Woodsford Litigation Funding in the US

The opening of the first United States office was announced by Woodsford Litigation Funding in July 2017. The funder follows the steps of other investors in the market such as Bentham IMF, Vannin Capital and Burford Capital. The funder said the expansion was a natural outcome of having already funded a number of US cases.

Woodsford managed to employ a team of experienced litigators to its US advisory panel. Many of them are former members of the federal judiciary. And it is a common case, in the US, for them to take up posts within law firms. For instance, Shira Scheindlin, former US District Court judge for the Southern District of New York, said that she was pleased to join Woodsford as it brings its international expertise to the United States.

Read full article at cdr-news.com

Summarized by Natalia Tsar.

Litigation Finance: Big Law Exit?

Nowadays, joining the litigation funding industry seems to be a popular route when leaving Big Law. There are a lot of examples of funders growing their operations by raiding it. From their point of view, enlisting people from Big Law may be positive as they get the dual benefit. On the one hand, they hire someone who can quickly point out the strengths and weaknesses of a case. On the other, they employ someone who can source deals from former colleagues. But what’s the draw for the attorneys? The answer lies in the number of working hours.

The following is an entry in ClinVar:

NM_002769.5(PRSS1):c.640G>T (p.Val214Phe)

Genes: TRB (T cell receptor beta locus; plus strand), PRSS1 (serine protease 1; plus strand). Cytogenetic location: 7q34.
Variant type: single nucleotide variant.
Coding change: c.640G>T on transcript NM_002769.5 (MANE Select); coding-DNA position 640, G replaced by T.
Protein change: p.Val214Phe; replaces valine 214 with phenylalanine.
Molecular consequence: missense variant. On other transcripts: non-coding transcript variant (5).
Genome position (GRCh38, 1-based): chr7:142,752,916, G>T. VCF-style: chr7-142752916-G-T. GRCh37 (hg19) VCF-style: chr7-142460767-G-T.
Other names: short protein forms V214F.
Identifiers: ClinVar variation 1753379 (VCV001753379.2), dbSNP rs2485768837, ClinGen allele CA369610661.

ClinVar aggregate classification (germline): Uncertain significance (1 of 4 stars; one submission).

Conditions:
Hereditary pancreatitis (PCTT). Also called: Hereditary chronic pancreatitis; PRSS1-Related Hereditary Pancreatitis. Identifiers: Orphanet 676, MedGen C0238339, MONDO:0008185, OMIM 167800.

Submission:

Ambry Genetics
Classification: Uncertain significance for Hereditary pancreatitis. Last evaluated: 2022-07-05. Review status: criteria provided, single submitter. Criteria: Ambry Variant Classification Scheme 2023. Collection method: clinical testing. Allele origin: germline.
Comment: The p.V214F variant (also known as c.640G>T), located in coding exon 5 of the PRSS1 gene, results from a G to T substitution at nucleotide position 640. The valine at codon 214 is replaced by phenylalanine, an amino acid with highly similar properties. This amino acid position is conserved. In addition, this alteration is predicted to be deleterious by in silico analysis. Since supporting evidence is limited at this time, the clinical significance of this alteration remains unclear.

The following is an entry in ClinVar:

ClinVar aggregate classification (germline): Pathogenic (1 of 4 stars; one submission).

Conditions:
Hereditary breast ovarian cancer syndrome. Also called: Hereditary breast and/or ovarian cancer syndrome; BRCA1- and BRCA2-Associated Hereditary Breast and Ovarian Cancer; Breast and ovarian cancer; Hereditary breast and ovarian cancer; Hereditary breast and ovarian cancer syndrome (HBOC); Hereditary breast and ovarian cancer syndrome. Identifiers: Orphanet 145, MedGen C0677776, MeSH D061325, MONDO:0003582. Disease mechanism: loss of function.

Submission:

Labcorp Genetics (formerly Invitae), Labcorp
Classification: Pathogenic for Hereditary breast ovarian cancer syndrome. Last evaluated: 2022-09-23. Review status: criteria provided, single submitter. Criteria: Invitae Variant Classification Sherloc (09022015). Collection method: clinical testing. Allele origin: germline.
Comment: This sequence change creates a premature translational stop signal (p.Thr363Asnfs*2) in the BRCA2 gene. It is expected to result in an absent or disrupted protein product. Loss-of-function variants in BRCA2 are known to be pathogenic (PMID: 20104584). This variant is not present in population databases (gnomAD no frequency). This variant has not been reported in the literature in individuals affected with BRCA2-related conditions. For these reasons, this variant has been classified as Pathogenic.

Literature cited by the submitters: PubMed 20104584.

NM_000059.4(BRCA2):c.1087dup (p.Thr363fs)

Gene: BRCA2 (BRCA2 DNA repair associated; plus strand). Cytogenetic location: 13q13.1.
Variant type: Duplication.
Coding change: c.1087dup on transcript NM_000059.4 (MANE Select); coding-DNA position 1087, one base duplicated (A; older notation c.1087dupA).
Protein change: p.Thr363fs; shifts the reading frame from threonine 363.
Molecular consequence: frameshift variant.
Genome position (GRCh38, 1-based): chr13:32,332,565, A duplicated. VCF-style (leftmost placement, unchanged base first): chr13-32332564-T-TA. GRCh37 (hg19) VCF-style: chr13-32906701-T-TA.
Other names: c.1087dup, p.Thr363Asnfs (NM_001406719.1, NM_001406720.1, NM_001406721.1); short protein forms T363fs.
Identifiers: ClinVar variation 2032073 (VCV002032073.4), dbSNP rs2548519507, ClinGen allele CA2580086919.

Read full article at Americanlawyer.com

Summarized by Natalia Tsar.

Shattercane class action

In the Queensland-NSW shattercane class action: the plaintiffs have just weeks to secure backing of $160,000 or “that’ll be the end of it”. 30-plus farmers have now registered their interest in the class action. Their claims vary markedly. There is a number of the funders, who have all indicated a great interest in the matter. But until they do their due diligence and are satisfied the risk is worth it, it’s akin to going to the bank for a loan and getting approval in principle.

Read full article at Northerndailyleader.com

Summarized by Natalia Tsar.

Litigation Funding Transaction

One of the problems related to third-party litigation funding arises when a litigant and its counsel provide information to a funder about the substance and viability of their case. It creates a risk of waiving the attorney-client or work product privileges. Most courts have held that a litigant’s disclosure to a funder does not waive any privileges. However, some basic precautions should be taken to protect the privileged information. There are some steps helping to prevent the waiver of attorney-client and work-product privileges in a litigation funding transaction.

Read full article at Litigationfinancejournal.com

Summarized by Natalia Tsar.

Third-party litigation funding is used by companies

Normally, litigation loans have been the purview of people fighting against large insurance companies.  Nowadays, corporations tend to use third-party litigation funding as an instrument to take the pressure off their legal budgets. Meanwhile, investment firms are considering the area as a target.

Commercial litigators are trying to manage financial risk associated with litigation. They tend to view it in accounting terms and even as an investment. Lawyers are concerned that using litigation funding as a vehicle for profit may harm the major goal of providing access to justice.

Read full article at LawTimesNews.com

Summarized by Natalia Tsar.